October 18, 2019
Mobile Strategy Is a Must for Nonprofits

By Kristen Gramigna

Kristen Gramigna
With more people communicating almost exclusively through mobile devices, many nonprofits, regardless of size and focus, will need to implement a mobile strategy – and ignoring this puts them at risk of missing out on connecting with current and prospective supporters.

Traditionally, many nonprofits rely on organic marketing, such as word-of-mouth and other grassroots communication channels, due mostly to low out-of-pocket expenses and the ability to connect personally. Connecting personally via mobile phones, which are an emotional center for many users, is an obvious way to tap into the benefits of grassroots and word-of-mouth marketing.

A mobile strategy, with a heavy emphasis on social media that makes use of popular apps, gives you a direct pathway to your audience’s mobile phones.

At its essence, a mobile strategy is a roadmap to help you navigate mobile as a channel for your marketing communications. Here are critical components you’ll need to put a mobile strategy in place.

Mobile Optimization

Your first step in adopting a mobile strategy should focus on your existing marketing efforts. Consider your emails and your website. Emails and mobile websites often act as a “gatekeeper” in our increasingly connected world. Many people receive email directly to smartphones or do their initial research via the browser on their smartphone, and this must be considered when you craft your mobile strategy.

You don’t need a new website, you just need to make your current website “responsive,” meaning that your website will resize accordingly regardless of the device on which it is displayed. You may need a new email template, however. If websites and emails are mobile-friendly and load quickly, your audiences are much more likely to receive your message.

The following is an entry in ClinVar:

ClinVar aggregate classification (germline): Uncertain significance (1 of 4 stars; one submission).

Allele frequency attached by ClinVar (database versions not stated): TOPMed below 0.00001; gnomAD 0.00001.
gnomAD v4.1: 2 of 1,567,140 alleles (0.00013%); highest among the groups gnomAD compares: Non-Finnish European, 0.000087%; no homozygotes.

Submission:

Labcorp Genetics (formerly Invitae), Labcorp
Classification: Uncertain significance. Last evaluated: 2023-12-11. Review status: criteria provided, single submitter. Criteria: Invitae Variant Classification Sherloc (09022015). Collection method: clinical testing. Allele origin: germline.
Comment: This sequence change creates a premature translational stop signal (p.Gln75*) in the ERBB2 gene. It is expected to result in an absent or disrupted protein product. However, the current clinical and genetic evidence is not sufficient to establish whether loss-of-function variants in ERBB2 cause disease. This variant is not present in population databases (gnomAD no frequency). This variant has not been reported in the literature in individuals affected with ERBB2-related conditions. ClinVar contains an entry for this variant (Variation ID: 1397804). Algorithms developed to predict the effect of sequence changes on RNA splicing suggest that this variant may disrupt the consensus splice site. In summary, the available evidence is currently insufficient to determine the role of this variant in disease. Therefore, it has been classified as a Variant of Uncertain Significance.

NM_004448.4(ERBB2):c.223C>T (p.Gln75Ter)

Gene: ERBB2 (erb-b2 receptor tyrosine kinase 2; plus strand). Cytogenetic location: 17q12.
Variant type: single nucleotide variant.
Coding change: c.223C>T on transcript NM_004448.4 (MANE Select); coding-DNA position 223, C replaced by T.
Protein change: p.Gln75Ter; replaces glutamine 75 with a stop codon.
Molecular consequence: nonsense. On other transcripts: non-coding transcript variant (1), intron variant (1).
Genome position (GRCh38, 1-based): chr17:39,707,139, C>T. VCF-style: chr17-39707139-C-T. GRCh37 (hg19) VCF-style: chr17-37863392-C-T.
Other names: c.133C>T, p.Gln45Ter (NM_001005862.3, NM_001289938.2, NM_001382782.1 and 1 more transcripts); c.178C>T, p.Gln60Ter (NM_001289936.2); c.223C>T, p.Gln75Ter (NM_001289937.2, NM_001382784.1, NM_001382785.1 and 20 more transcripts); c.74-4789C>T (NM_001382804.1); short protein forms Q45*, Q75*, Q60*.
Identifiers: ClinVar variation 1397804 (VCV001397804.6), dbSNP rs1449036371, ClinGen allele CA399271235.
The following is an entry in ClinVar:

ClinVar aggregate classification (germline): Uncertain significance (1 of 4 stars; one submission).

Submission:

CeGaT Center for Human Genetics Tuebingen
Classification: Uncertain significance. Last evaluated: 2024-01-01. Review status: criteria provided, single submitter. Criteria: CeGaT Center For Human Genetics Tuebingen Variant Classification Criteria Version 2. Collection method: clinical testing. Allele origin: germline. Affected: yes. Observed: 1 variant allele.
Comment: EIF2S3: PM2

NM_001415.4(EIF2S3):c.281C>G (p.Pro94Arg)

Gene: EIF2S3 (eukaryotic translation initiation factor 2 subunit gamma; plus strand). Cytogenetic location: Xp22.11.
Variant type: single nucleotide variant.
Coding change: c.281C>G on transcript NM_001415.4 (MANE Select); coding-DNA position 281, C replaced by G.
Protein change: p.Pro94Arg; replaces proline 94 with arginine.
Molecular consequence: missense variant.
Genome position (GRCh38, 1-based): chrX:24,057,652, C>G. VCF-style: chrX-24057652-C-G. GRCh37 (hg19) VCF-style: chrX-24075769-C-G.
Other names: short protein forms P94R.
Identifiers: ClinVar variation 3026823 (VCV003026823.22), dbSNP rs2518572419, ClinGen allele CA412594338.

You can make your communications effective over a variety of operating systems and different brands of mobile phones by following a few simple rules:

  1. Keep your font sizes large, sans-serif, and non-stylized.
  2. Keep your sentences short and snappy; do your best to convey your message concisely. Your email should be like a landing page, and you want the user to click through to your mobile website.
  3. Only use single-column formats for the sake of readability.
Mobile Payment Technology

Now that you’ve made it possible to convey your message on a mobile medium, make it easy for people to donate. To make it easy to accept donations, you need to ready your organization to receive mobile payments. There are many service options to choose from for mobile payment technology, but don’t be intimidated.

Begin with a little bit of research, searching for banks or companies that provide credit card processing for businesses via mobile phones or e-commerce. Pay attention to things such as minimum transaction fees, security, and integration with existing payment options.

Once you choose your provider, setting up an account can take as little as 20 minutes over the phone or online. You’ll typically need to provide identification, some financial records, projections, and business information. Service providers offer a variety of solutions, and may require you to install software or apps and purchase hardware to use with a mobile phone to work with the system you choose.

Other Considerations

With the technology in place, you’re ready to develop those online relationships. Communicating through the mobile channel allows for unique utilization of context, different forms of media, and the connectedness to share emotions via stories – just like any nonprofit organization knows how to do to. As a nonprofit organization looking to reach new audiences and grow your brand, you can utilize the same good taste you’re already adept at conveying through your traditional storytelling techniques over the mobile medium.

In addition to your mobile-optimized email and website, ubiquitous social networks such as Facebook, Twitter, Vine, Pinterest, and LinkedIn offer a spectacular way to do just that. By adopting a mobile strategy with a heavy emphasis on social media, and piggybacking on their established and widely used apps, you’re given an organic pathway directly to your audience’s mobile phone.

Implementing a mobile networking strategy not only makes sense for nonprofits because it enables cost-effective outreach, but also because it lets them reach their audiences—and tell their stories—in the way those audiences connect with the world,

Kristen Gramigna has more than 15 years of experience in the bankcard industry and is chief marketing officer for BluePay, a credit card processing firm, and serves on its board of directors. Call 866-495-0423.

November 2013

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